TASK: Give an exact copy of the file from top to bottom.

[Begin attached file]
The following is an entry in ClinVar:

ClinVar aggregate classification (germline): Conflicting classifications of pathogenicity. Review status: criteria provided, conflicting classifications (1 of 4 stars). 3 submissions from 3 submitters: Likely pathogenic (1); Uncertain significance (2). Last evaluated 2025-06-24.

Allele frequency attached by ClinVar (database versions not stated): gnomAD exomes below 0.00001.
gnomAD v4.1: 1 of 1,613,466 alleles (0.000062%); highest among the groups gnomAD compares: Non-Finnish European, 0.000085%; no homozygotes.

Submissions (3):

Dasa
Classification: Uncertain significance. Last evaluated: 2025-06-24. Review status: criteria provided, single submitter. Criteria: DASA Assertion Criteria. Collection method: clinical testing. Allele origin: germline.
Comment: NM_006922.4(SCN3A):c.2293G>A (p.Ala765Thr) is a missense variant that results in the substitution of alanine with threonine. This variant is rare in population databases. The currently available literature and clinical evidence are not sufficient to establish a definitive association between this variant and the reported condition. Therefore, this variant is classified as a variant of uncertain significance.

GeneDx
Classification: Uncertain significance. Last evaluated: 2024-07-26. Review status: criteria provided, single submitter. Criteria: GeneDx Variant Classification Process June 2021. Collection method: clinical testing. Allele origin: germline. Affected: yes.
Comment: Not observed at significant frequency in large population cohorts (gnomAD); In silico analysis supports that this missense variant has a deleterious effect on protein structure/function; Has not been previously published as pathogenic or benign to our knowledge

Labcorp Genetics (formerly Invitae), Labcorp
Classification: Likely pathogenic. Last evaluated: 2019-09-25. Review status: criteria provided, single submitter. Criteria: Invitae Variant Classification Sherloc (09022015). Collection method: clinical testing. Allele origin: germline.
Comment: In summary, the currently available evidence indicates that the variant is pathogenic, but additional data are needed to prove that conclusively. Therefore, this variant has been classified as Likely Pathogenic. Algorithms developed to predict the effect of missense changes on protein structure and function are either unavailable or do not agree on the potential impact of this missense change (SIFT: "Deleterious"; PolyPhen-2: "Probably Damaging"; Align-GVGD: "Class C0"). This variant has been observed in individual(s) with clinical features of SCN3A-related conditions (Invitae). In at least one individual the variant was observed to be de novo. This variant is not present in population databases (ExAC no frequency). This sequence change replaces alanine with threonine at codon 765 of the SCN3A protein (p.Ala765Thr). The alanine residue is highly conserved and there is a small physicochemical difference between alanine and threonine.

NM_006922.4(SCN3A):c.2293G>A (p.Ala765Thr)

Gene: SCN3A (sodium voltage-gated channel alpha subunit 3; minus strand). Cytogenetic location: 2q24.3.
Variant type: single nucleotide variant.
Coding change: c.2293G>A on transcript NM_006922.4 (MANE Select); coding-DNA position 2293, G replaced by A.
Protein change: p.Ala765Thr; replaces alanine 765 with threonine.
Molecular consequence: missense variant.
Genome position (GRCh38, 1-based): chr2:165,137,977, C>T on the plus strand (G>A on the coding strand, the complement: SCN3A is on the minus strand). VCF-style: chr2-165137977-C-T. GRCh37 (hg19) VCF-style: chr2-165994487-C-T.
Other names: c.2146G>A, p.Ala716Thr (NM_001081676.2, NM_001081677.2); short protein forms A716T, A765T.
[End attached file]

The following is an entry in ClinVar:

ClinVar aggregate classification (germline): Conflicting classifications of pathogenicity. Review status: criteria provided, conflicting classifications (1 of 4 stars). 3 submissions from 3 submitters: Likely pathogenic (1); Uncertain significance (2). Last evaluated 2025-06-24.

Allele frequency attached by ClinVar (database versions not stated): gnomAD exomes below 0.00001.
gnomAD v4.1: 1 of 1,613,466 alleles (0.000062%); highest among the groups gnomAD compares: Non-Finnish European, 0.000085%; no homozygotes.

Submissions (3):

Dasa
Classification: Uncertain significance. Last evaluated: 2025-06-24. Review status: criteria provided, single submitter. Criteria: DASA Assertion Criteria. Collection method: clinical testing. Allele origin: germline.
Comment: NM_006922.4(SCN3A):c.2293G>A (p.Ala765Thr) is a missense variant that results in the substitution of alanine with threonine. This variant is rare in population databases. The currently available literature and clinical evidence are not sufficient to establish a definitive association between this variant and the reported condition. Therefore, this variant is classified as a variant of uncertain significance.

GeneDx
Classification: Uncertain significance. Last evaluated: 2024-07-26. Review status: criteria provided, single submitter. Criteria: GeneDx Variant Classification Process June 2021. Collection method: clinical testing. Allele origin: germline. Affected: yes.
Comment: Not observed at significant frequency in large population cohorts (gnomAD); In silico analysis supports that this missense variant has a deleterious effect on protein structure/function; Has not been previously published as pathogenic or benign to our knowledge

Labcorp Genetics (formerly Invitae), Labcorp
Classification: Likely pathogenic. Last evaluated: 2019-09-25. Review status: criteria provided, single submitter. Criteria: Invitae Variant Classification Sherloc (09022015). Collection method: clinical testing. Allele origin: germline.
Comment: In summary, the currently available evidence indicates that the variant is pathogenic, but additional data are needed to prove that conclusively. Therefore, this variant has been classified as Likely Pathogenic. Algorithms developed to predict the effect of missense changes on protein structure and function are either unavailable or do not agree on the potential impact of this missense change (SIFT: "Deleterious"; PolyPhen-2: "Probably Damaging"; Align-GVGD: "Class C0"). This variant has been observed in individual(s) with clinical features of SCN3A-related conditions (Invitae). In at least one individual the variant was observed to be de novo. This variant is not present in population databases (ExAC no frequency). This sequence change replaces alanine with threonine at codon 765 of the SCN3A protein (p.Ala765Thr). The alanine residue is highly conserved and there is a small physicochemical difference between alanine and threonine.

NM_006922.4(SCN3A):c.2293G>A (p.Ala765Thr)

Gene: SCN3A (sodium voltage-gated channel alpha subunit 3; minus strand). Cytogenetic location: 2q24.3.
Variant type: single nucleotide variant.
Coding change: c.2293G>A on transcript NM_006922.4 (MANE Select); coding-DNA position 2293, G replaced by A.
Protein change: p.Ala765Thr; replaces alanine 765 with threonine.
Molecular consequence: missense variant.
Genome position (GRCh38, 1-based): chr2:165,137,977, C>T on the plus strand (G>A on the coding strand, the complement: SCN3A is on the minus strand). VCF-style: chr2-165137977-C-T. GRCh37 (hg19) VCF-style: chr2-165994487-C-T.
Other names: c.2146G>A, p.Ala716Thr (NM_001081676.2, NM_001081677.2); short protein forms A716T, A765T.